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Just before Christmas 1976, a report of the diagnosis and treatment of an illness appeared in a medical journal. There is, of course, nothing unusual about that, except that this report dealt with just one patient and was written by the patient himself— Norman Cousins, for more than 30 years an editor of Saturday Review magazine.
As an intelligent, well-educated layman with a strong determination to overcome his illness, Cousins was disinclined to accept hospitalization and treatment unquestioningly. Some might consider him a "difficult" patient in that he refused to let technicians draw blood more frequently than once every three days and challenged the hospital diet as poorly balanced.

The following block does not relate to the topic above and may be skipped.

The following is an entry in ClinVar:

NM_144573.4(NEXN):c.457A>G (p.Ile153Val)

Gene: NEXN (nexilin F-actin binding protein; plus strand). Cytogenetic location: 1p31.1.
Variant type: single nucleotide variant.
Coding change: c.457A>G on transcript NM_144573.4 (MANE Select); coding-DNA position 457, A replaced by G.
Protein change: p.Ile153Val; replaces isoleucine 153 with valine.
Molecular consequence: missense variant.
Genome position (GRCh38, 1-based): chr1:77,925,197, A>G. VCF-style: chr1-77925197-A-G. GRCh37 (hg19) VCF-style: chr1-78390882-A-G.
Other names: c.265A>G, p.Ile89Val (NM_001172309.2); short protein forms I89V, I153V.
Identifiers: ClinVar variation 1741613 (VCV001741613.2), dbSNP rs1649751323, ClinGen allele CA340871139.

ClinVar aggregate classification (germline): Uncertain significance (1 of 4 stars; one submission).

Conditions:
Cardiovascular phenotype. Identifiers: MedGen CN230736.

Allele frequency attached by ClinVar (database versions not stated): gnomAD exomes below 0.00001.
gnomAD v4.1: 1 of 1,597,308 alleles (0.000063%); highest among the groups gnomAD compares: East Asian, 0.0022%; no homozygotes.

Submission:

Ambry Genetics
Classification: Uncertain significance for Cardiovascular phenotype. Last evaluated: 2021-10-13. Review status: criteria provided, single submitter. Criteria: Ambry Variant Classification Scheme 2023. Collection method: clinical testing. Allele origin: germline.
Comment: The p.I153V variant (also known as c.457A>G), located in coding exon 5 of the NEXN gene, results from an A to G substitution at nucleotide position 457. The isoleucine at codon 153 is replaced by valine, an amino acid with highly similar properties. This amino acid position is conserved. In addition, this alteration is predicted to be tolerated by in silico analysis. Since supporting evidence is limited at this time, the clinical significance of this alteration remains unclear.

But he also studied his own illness, speculated on its possible causes, and—in a kind of partnership with his physician—undertook some unusual approaches to overcoming it. Among these was the medicine of laughter, resulting from the reading of amusing books and
Gunby P. Anatomy of an Illness as Perceived by the Patient. JAMA. 1980;243(14):1471. doi:10.1001/jama.1980.03300400055038